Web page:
Archive | 2019

Workload-Driven and Robust Selection of Compression Schemes for Column Stores



Modern main memory-optimized column stores employ a variety of compression techniques. Deciding for one compression technique over others for a given memory budget can be challenging since each technique has different trade-offs whose impact on large workloads is not obvious. We present an automated selection framework for compression configurations. Most database systems provide means to automatically choose a compression configuration but lack two crucial properties: The compression selection cannot be constrained (e.g., by a given storage budget) and robustness of the compression configuration is not considered. Our approach uses workload information to determine robust configurations under the given constraints. The runtime performance of the various compression techniques is estimated using adapted regression models. 1 COLUMN COMPRESSION IN HYRISE Two of the main driving forces of current database development – both industrial and research – are autonomous database systems and cloud-based installations. Both topics are strongly connected as database vendors are increasingly interested in optimizing their operational costs for large self-hosted database installations. One way to lower the costs – especially for main memoryoptimized database systems – is to reduce the memory consumption of large databases. Such a reduction allows storing databases on smaller and thus less expensive server machines or adding more instances to a shared server. But the sheer size of large cloud installations hampers manual optimization of compression configurations by database administrators. This development has recently sparked the research on autonomous database systems. The work presented in this paper is an intermediate step to approach the issue of optimizing memory consumption while still retaining the performance advantages of main memoryoptimized databases. When cost considerations are gaining importance, the optimization objective for compression configurations is less runtime performance rather than to retain the current runtime performance while minimizing the storage requirements. With the goal of automatically finding a compression configuration for a given memory budget, this project intends to provide the building blocks for autonomous systems. The area of data compression has been thoroughly studied for decades in database research. Virtually all modern database systems implement various techniques to compress data and most commercial systems further provide means to adjust the compression level (e.g., Oracle’s declarative policies for the automatic data compression (ADO), cf. [12], or SQLServer’s database © 2019 Copyright held by the owner/author(s). Published in Proceedings of the 22nd International Conference on Extending Database Technology (EDBT), March 26-29, 2019, ISBN 978-3-89318-081-3 on Distribution of this paper is permitted under the terms of the Creative Commons license CC-by-nc-nd 4.0. engine tuning advisor (DTA), cf. [11]). However, we see two distinct issues that remain open from a research perspective: (i) workloadand constraint-based compression configurations and (ii) determination of configurations whose runtime performance is robust to changing workloads. We present and discuss the three main components in our research database Hyrise [10] with which we approach workloaddriven and robust compression configurations: • We introduce Hyrise’s compression framework which implements an efficient and maintainable interface for various column compression techniques (Section 2). • We present our runtime estimation, which predicts the performance of compression techniques (Section 3). • We discuss the applicability of existing approaches for the optimization of physical database designs and how they perform for the task of compression selection (Section 4). 2 COLUMN COMPRESSION FRAMEWORK Virtually every database management system for hybrid transactional and analytical processing (HTAP) employs a variety of compression schemes. Besides the advantage of reducing the main memory footprint, light-weight compression can even improve runtime performance, e.g., by reducing the memory traffic (cf. [2, 4]) or broadening applicability of vectorization (cf. [17]). But supporting a variety of compression schemes is challenging as it needs to balance maintainability and efficiency. Most existing approaches optimize either (i) for performance while hampering maintainability and increasing complexity or (ii) provide unified interfaces for improved maintainability which potentially introduces runtimes issues. 2.1 Hyrise’s Storage Concept Hyrise is a main memory-optimized database with a columnmajor storage format [10]. Each table in Hyrise is horizontally partitioned into n chunks with a predefined maximum size. Each attribute of a table is hence distributed over all chunks whereby a column in a chunk is referred to as a segment. Modifications (i.e., insertions or MVCC-enabled updates) are appended to the most recent mutable chunk. When this chunk reaches its size limit, the chunk is considered immutable and a new mutable chunk is created. Immutable chunks might be compressed asynchronously. Hyrise encodes and compresses segments independently. 2.2 Balancing Performance and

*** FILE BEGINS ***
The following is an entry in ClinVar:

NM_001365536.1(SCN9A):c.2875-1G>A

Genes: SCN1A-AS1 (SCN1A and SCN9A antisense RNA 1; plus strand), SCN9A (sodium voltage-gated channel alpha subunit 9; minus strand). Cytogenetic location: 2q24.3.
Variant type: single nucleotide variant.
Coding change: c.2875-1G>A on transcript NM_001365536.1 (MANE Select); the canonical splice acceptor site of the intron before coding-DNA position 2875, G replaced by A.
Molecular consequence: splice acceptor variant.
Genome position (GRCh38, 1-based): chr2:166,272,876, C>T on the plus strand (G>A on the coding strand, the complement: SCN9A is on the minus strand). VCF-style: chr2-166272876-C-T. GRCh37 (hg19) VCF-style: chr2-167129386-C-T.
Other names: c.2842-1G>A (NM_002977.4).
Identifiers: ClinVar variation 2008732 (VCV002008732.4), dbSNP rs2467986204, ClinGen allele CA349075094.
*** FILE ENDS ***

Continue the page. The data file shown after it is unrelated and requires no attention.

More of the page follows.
Volume None
Pages 674-677
DOI 10.5441/002/edbt.2019.84
Language English
Journal None

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